In recent weeks Delano has been looking at covid-19 and the workplace. Restrictions on home working have been temporarily waived for cross-border workers, who represent 46% of Luxembourg’s labour force. But breaching the rules can bite both bosses and staff.
To find out how, Delano spoke with Jean-Philippe Franssen, payroll and personal tax partner at the accounting and advisory firm Grant Thornton.
Aaron Grunwald: We often hear about the home working limits on cross-border commuters, currently suspended, but what exactly happens to a cross-border worker who exceeds the authorised number of days?
Jean-Philippe Franssen: Indeed, in the context of the covid-19 crisis, the limits on days worked by cross-border employees outside Luxembourg to avoid double taxation have been suspended until the 31st of December. In a usual situation, the risk for an employee normally paying his/her taxes in Luxembourg is to start paying taxes in the country of residence as well, if he/she exceeds the limit of days provided by the double tax treaties. For example, if a cross-border employee exceeds the limit of 29 days worked outside Luxembourg, as provided by the double tax treaty between France and Luxembourg, his/her salary will be taxable in France based on all days worked outside Luxembourg, including the initial 29 days. [Editor’s note: the regular annual limits are 24 days for Belgium and 19 days for Germany.]
Regarding social security, the risk for the employee is to see a change in his/her social security affiliation if he/she exceeds a threshold of 25% of activity in his/her country of residence. The implications will be significant, especially regarding health care coverage, pensions and application of social benefits, for example, child allowances.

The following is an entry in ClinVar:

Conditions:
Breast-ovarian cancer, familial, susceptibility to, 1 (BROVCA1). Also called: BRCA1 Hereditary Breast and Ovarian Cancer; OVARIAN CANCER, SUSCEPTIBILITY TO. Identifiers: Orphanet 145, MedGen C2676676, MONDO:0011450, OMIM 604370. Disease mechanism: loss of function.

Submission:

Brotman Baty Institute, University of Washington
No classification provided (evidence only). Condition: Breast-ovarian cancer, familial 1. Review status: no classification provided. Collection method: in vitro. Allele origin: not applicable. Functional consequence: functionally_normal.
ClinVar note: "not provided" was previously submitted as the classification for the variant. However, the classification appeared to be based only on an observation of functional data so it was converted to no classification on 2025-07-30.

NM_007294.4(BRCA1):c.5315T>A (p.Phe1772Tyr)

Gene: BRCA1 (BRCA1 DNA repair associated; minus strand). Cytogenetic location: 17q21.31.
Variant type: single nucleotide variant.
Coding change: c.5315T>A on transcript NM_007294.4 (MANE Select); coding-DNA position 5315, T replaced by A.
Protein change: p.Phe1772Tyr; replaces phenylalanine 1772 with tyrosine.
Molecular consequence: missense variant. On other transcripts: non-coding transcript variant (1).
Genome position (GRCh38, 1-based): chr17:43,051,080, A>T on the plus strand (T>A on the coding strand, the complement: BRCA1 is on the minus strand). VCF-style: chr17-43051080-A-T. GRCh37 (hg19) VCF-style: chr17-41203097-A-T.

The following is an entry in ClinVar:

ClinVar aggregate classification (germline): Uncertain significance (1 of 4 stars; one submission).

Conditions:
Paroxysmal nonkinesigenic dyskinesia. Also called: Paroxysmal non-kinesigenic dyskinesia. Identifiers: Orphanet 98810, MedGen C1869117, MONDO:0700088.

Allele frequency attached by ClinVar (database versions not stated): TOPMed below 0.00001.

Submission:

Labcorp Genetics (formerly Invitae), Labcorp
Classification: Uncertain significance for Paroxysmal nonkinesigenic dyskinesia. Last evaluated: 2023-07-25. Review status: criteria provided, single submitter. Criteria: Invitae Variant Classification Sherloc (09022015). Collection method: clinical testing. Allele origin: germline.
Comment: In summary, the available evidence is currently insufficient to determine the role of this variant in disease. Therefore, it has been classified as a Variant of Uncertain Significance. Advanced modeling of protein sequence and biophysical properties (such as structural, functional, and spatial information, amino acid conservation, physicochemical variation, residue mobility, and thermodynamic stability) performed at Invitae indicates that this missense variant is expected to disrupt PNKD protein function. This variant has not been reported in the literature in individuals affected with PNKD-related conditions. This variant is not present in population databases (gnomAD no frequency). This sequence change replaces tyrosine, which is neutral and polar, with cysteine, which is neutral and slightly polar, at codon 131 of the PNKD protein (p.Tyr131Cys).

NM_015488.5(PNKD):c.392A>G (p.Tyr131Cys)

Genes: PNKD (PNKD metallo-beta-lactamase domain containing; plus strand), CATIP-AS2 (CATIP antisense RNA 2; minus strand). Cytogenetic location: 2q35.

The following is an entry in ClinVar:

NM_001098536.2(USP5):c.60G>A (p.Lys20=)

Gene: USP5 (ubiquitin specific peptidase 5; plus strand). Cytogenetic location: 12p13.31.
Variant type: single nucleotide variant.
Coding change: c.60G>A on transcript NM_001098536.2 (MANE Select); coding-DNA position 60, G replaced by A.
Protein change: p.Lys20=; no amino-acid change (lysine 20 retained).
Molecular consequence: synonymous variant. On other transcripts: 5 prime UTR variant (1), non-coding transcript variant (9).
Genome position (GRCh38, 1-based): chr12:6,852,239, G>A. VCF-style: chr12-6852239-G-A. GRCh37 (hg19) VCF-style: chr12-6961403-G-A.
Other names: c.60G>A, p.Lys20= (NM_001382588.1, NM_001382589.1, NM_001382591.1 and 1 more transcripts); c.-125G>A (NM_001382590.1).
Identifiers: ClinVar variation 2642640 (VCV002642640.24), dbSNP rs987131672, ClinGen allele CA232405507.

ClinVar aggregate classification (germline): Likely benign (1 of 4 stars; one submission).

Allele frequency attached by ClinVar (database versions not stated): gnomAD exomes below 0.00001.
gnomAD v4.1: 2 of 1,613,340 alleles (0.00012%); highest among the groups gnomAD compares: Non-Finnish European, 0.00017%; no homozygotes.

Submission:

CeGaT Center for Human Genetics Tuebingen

What about employers? Will they need to pay additional taxes and social contributions if their cross-border staff exceed the threshold?
On the employers side, there is no risk in terms of taxation. However, in case the salary is fully or partially taxable in the country of residence, the employer might have to take care of formalities regarding withholding taxation in the country of residence.
Regarding social security, besides administrative formalities, there might be consequences in terms of charges to be paid by the employer. The level of charges is often quite higher in neighbouring countries, such as France and Germany.
It is, then, important for an employer to keep his/her staff in the Luxembourg social security [system] in order to avoid the payment of charges abroad.
Could employers potentially be required to pay social contributions in both Luxembourg and in the employee’s country of residence?
In terms of social security, the applicable principle at a European level is the uniqueness of affiliation. Indeed, it is not possible to have two affiliations and to pay social contributions in two countries. The risk for the employer when employees start working outside Luxembourg over the authorised percentage is to have employees affiliated in a foreign country. For example, if an employee working in a company in Luxembourg exceeds 25% of their working activity in France, they become affiliated to the social security [system] in France, the country of residence, and are not affiliated to social security in Luxembourg anymore.
Are there any important tax or social insurance rules or obligations for Luxembourg residents who work from home?
Luxembourg residents working from home do not see any implication at a social security level, they remain under the social security in Luxembourg. Regarding taxation, there are no particular implications either, their salary remains fully taxable in Luxembourg.